This revival of Charles Edwards production of Elektra, for some strange reason, received rave reviews in the British press. Not that the production is not good and the singing is generally not fine. The problem is, that it is very polished and never takes off dramatically.
First of all, there is Mark Elder, who conducts a well-disposed and detailed performance from the well-sounding orchestra. Very nice and completely devoid of any attempts of dramatic expression.
Secondly, there are the singers, of whom only two were really good: Johan Reuter´s plainly superb Orestes and Jane Henschel´s dominating Klytemnestra infusing some much needed drama into the production, which only took off when one of these two were on stage. Which unfortunately, for long stretches, they are not.
Elektra is as much about going over the edge than any opera. And despite a not unattractive voice, nothing about Susan Bullock even approaches the edge in a part way too heavy for her. She seemed exhausted right from the beginning in a remarkably un-forceful performance. Being half-neurotic, delicate and bleak in expression fits Anne Schwanewilm´s Chrysothemis rather well, though it doesn´t really add up compared to contemporaries such as Eva-Maria Westbroek, just to mention one.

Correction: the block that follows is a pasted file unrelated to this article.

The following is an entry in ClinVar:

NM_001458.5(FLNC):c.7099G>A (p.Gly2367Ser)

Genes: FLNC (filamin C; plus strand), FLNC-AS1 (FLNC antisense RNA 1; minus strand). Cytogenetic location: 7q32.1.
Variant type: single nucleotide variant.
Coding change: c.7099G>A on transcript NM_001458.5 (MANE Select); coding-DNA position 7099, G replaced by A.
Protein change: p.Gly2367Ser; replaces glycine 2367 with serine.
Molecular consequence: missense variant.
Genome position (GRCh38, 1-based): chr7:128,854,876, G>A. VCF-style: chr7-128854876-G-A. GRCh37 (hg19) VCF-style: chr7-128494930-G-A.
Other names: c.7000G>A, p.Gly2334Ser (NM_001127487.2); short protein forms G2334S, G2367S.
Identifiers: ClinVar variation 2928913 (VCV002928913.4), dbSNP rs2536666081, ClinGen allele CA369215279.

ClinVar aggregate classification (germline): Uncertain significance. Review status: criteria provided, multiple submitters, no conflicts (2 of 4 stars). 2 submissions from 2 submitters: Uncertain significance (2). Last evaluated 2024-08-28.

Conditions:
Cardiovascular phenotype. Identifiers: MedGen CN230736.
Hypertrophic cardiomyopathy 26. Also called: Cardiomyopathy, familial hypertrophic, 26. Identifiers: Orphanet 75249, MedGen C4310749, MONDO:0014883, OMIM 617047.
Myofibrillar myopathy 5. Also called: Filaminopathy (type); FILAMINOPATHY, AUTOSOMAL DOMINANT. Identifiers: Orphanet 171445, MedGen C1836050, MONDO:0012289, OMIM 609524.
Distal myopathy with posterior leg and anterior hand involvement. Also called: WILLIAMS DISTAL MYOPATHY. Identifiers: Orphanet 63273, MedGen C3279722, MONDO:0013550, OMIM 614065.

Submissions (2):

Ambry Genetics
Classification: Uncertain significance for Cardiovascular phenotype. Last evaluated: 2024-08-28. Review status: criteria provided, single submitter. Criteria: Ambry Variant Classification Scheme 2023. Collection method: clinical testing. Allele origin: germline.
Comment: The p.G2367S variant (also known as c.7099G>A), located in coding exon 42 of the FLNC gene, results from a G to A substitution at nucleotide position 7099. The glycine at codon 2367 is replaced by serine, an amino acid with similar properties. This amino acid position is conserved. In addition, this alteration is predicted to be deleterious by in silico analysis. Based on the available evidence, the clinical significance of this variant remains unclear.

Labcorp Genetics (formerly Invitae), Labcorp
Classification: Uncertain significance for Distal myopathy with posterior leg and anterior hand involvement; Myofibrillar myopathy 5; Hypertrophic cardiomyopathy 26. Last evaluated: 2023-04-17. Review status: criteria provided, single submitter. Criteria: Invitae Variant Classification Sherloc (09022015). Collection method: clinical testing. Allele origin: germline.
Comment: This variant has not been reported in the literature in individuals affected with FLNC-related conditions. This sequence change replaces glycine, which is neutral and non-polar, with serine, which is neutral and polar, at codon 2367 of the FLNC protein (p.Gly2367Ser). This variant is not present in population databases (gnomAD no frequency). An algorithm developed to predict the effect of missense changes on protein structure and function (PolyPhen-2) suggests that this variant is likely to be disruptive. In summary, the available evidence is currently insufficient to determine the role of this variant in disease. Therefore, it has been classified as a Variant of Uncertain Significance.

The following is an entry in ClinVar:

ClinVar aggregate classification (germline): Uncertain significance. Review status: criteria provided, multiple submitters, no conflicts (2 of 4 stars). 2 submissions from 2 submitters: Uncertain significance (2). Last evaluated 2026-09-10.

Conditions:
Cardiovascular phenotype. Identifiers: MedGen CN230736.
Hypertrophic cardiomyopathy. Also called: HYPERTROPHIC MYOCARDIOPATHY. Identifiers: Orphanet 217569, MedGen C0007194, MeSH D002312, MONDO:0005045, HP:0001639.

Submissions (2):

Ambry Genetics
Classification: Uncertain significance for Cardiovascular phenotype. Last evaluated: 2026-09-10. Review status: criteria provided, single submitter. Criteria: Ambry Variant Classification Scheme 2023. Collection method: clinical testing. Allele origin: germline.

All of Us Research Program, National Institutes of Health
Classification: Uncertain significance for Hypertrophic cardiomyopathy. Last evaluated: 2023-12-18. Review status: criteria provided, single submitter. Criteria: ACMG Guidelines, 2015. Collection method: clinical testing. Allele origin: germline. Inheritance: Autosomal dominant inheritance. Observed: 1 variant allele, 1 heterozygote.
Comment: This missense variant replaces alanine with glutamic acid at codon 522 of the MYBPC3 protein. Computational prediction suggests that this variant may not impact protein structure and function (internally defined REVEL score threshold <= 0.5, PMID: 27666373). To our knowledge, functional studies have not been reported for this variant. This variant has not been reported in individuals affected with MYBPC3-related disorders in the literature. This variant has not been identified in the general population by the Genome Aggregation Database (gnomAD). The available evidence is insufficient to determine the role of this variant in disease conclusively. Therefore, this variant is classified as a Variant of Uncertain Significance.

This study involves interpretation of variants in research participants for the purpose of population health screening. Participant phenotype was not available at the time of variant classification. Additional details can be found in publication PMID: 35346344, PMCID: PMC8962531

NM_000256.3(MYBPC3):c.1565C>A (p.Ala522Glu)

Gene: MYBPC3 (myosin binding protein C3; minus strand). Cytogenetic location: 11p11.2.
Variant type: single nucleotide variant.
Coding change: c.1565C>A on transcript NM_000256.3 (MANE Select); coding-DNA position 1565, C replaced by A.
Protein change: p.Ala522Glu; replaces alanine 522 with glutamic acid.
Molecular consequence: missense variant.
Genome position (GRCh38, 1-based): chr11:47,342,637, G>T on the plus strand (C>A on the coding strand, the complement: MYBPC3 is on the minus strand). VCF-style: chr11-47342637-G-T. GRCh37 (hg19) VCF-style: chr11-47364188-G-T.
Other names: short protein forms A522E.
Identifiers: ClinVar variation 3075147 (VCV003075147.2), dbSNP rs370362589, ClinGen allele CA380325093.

Thirdly, the production: One room, blood on the floor. Orestes climbing down a sort of chimney. A vast landshape of small fires are revealed towards the end. Undoubtedly a paraphrase on the psychological inner mind. Original? No. Effective? Not really. Dangerous? Not at all.
The performance began with Antonio Pappano appearing before the curtain to announce the death of Richard Hickox, and his dedication of this evenings performance to him.
The bottom line (scale of 1-5, 3=average):
Susan Bullock: 3
Anne Schwanewilms: 3-4
Johan Reuter: 5
Jane Henschel: 4-5
Charles Edward´s production: 3-4
Mark Elder: 3-4
Overall impression: 3